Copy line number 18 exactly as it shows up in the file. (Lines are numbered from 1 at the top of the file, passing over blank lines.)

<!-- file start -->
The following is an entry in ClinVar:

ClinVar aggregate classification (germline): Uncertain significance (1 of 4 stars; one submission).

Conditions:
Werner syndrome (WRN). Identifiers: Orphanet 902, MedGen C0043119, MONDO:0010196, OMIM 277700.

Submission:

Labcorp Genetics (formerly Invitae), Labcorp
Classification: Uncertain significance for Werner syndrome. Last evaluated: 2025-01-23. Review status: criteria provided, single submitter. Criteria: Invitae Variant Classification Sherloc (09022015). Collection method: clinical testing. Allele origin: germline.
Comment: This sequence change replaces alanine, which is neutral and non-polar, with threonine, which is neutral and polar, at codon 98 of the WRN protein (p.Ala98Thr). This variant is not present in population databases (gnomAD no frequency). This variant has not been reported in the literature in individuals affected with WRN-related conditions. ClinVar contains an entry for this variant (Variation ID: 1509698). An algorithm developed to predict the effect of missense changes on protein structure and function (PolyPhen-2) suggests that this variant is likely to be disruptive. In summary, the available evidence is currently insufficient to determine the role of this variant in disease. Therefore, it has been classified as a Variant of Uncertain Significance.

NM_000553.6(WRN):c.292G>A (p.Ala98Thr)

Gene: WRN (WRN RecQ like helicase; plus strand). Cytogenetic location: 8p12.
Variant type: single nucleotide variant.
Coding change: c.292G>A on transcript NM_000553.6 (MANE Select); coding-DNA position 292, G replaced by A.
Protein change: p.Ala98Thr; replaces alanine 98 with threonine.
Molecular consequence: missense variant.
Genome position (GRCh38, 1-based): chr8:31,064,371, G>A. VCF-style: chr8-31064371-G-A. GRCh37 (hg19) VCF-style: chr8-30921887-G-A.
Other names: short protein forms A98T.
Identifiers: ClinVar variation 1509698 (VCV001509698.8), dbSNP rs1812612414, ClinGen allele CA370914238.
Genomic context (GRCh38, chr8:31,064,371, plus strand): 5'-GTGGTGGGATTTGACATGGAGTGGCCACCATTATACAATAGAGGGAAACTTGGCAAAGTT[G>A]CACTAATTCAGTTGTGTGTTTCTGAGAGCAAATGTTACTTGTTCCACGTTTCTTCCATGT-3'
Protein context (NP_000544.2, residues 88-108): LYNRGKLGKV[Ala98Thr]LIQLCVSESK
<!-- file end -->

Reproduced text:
Genomic context (GRCh38, chr8:31,064,371, plus strand): 5'-GTGGTGGGATTTGACATGGAGTGGCCACCATTATACAATAGAGGGAAACTTGGCAAAGTT[G>A]CACTAATTCAGTTGTGTGTTTCTGAGAGCAAATGTTACTTGTTCCACGTTTCTTCCATGT-3'